Inspection of mob-calls as sources of predator information: response of migrant and resident birds in the Neotropics

  • Joseph J. NoceraEmail author
  • Philip D. Taylor
  • Laurene M. Ratcliffe
Original Paper


Migrating animals face numerous mortality risks, such as novel predators with which they may not be accustomed. Most animals can recognize predators innately; however, additional predator information can be collected to enhance familiarity. Because migrating birds rarely participate in mobs, they may seek alternative information sources such as cues provided by other birds that can provide information on predator location, identity, and degree of threat. We predicted that Nearctic–Neotropical migrants (hereafter, “migrants”) would react to vocal antipredator cues (e.g., mob-calls) of species residing in areas through which they migrate. To test this, we conducted experiments in Belize during spring migration, using playbacks of mob-calls of black-capped chickadees (Poecile atricapillus) and blue-gray tanagers (Thraupis episcopus); tanagers are familiar to all birds in Belize; chickadees are novel to residents but familiar to migrants. This also allowed us to assess response to novel and out-of-context antipredator signals. Resident birds did not respond to novel chickadee mob-calls, but did respond to familiar tanager calls. Birds overwintering south of our study area, which were migrating during our study, responded most strongly to chickadee playbacks. Conversely, individuals of species that include our study area in their winter range did not respond to either playback. This is the first evidence that birds react to vocal antipredator cues during migration, which may be a strategy used by migrants to learn about predators. Although residents failed to recognize a foreign cue, migrating birds responded most strongly to the out-of-context chickadee cue, associated with breeding grounds >2,000 km northward.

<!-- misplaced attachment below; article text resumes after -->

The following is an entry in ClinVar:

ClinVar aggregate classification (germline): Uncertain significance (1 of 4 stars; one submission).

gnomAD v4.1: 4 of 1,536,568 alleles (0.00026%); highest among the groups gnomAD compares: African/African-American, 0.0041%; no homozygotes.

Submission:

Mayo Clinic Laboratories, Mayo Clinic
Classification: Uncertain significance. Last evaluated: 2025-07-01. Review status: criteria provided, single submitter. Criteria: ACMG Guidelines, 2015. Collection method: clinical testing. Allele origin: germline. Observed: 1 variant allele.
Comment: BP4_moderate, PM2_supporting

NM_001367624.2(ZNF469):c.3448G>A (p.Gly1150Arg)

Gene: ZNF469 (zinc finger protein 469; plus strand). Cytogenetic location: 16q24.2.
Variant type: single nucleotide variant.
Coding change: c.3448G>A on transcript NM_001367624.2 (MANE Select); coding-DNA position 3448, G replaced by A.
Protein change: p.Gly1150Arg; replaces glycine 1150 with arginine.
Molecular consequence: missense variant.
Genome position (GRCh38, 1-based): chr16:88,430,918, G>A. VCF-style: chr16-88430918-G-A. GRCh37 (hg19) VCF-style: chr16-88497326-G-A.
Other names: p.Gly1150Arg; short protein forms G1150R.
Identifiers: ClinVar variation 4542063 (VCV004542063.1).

Antipredator behavior Migration Mobbing Playbacks Predator recognition 



We are indebted to Trina Fitzgerald (of the Atlantic Bird Observatory) for orchestrating the independent bird-banding studies and commenting on drafts of this manuscript. Two anonymous referees also provided useful comments. Our appreciation is also extended to those who assisted with fieldwork: Kate Dalley, Trina Fitzgerald, Jason Glode, Pete Goulet, and Tina Leonard. We also thank Isidro and Calistro Bol for their field support and station management. Chris Templeton kindly provided recordings of black-capped chickadee calls, while tanager calls were obtained from The Natural Sciences and Engineering Research Council of Canada (postdoctoral fellowship to JJN, Discovery grants to PDT and LMR), Queen’s University, the National Geographic Society, and the Percy Sladen Memorial Fund supported our research. All field methods used in this research complied with the current laws of Canada and Belize.

Supplementary material

265_2008_605_MOESM1_ESM.doc (67 kb)
S1 Numbers and migrant status of all migratory bird species captured during passive mist-netting or detected at playbacks black-capped chickadee mob-calls, blue-gray tanager mob-calls, static, or no sound at all in Belize, Central America (DOC 67 KB)
265_2008_605_MOESM2_ESM.doc (109 kb)
S2 Numbers of all resident bird species captured during passive mist-netting or detected at playbacks black-capped chickadee mob-calls, blue-gray tanager mob-calls, static, or no sound at all in Belize, Central America (DOC 107 KB)


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Copyright information

© Springer-Verlag 2008

Authors and Affiliations

  • Joseph J. Nocera
    • 1
    Email author
  • Philip D. Taylor
    • 2
  • Laurene M. Ratcliffe
    • 1
  1. 1.Biology DepartmentQueen’s UniversityKingstonCanada
  2. 2.Atlantic Cooperative Wildlife Ecology Research Network, Department of BiologyAcadia UniversityWolfvilleCanada

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